Wright, Dog Defenders Ground Wolverines

Players can talk about reading and reacting. But that's exactly what K.J. Wright and his fellow Bulldog linebackers were doing Saturday afternoon. They was reading how Michigan's offense lined up, reacting accordingly…and making it pay off with three shutout quarters in Mississippi State's 52-14 Gator Bowl victory.

"It gives you a lot of confidence, looking at the running backs and how they were lining up," said Wright. "So we could just play fast and do what we do without even thinking about it."

Yes, simply by looking at where Wolverines took their stances, Wright and company were able to get a literal jump on things. On both their own thinking, all done pre-snap; and then on Michigan runners who typically ran right into a Mississippi State tackler. Or tacklers.

"I knew watching film that they were real predictable in what they were doing," said Wright. "So I looked at formations and before the ball snapped me and Chris (White) knew what they were doing."

Bulldog ‘backers Wright and White weren't the only Saturday speed readers of course. They weren't even the top tacklers, as safety Charles Mitchell got credit for 5.5 stops compared to 4.5 and 3.5 for his elders. Still, as coordinator Manny Diaz forecast, this really was a linebacker's game and that pair of seniors ended up around the ball much more often than not.

That was especially true when the Wolverines attempted to rush the ball, something they did very well in the Big Ten while averaging 251 yards per season game. Not this day, though. The proud Michigan ground pounders were themselves pounded, held to 88 net yards on 25 carries and no rushing touchdowns. In fact, 51 of those yards came in the first quarter; the rest of the contest was utter frustration for them.

And celebration for State defenders. "One thing our defense prides itself on is stopping the run," Wright said. "Coach Diaz said if we just make them one dimensional, stop the run and make them pass, that's when good things happen. And we did a real good job of stopping the run."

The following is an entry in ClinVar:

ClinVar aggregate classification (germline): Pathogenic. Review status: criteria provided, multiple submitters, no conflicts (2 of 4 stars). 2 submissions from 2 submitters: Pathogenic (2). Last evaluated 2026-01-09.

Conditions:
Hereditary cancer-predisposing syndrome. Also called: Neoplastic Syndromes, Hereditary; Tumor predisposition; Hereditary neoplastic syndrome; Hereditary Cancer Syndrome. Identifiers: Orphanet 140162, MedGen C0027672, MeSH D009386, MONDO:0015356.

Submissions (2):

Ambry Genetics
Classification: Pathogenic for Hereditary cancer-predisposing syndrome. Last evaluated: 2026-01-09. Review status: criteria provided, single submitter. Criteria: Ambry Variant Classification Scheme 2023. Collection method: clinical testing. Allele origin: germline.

At least they did after the opening quarter, where Michigan quarterback Denard Robinson showed his fast footwork for gains of 24 and 22 yards en route to the first Wolverine touchdown. The threat of his called keepers opened up the passing game before the quarter ended and Robinson threw four completions in five plays, including the 27-yard scoring strike, for a 14-10 lead before the teams changed ends.

But when they did, something else changed.

"That was just the guys getting the jitters out of them," said Wright. "I made a few mistakes on that first drive. We calmed down and did how we were supposed to." Even better, in fact, putting complete clamps on the UM ground game and making them live—and ultimately die—by passing attempts.

"I think we did a real good job of dominating them and stopping what they want to do," Wright said. "Coach Diaz did a good job of putting us in position and we did a good job executing." Executing a fairly simple gameplan, too, as Wright said the Dogs stuck to basic coverages and packages. About the only ‘gimmick' was late in the second quarter when on consecutive plays, obvious throwing/scrambling situations, the linemen and linebackers would rush up to the line before most backed away.

They did it again in the second half. "I think we drew three off-sides," said Wright proudly. "It was just something new Coach Diaz put in this week to confuse the offense." It also rushed Robinson into an overthrow picked off by CB Johnthan Banks, which the offense converted 12 plays later into a touchdown and 24-14 lead that really established control.

Indeed the Bulldog offense was able to take the advantages handed them by defensive domination and pile up the points at a Gator Bowl record pace, further forcing Michigan to abandon their balanced plans and go to the air exclusively.

"I'm real glad the offense showed up because it gave us a little ore confidence, a little more breathing room," Wright said. "We could just go out there and play the way we know how to play."

And, play the way Wright and other seniors hoped to in their final Mississippi State game. A four-year performer, Wright began his career with a successful 2007 season and Liberty Bowl victory that he had a hand in. Now he was able to take off the uniform at the end of another campaign, and his last, with another bowl success. Naturally, this one meant the most…along with another certain ‘bowl' win that Wright and his classmates will always savor.

"I'm just happy we came out with a big-time win. We finished out beating Ole Miss and being Gator Bowl champions, just all that hard work I'm glad it paid off."

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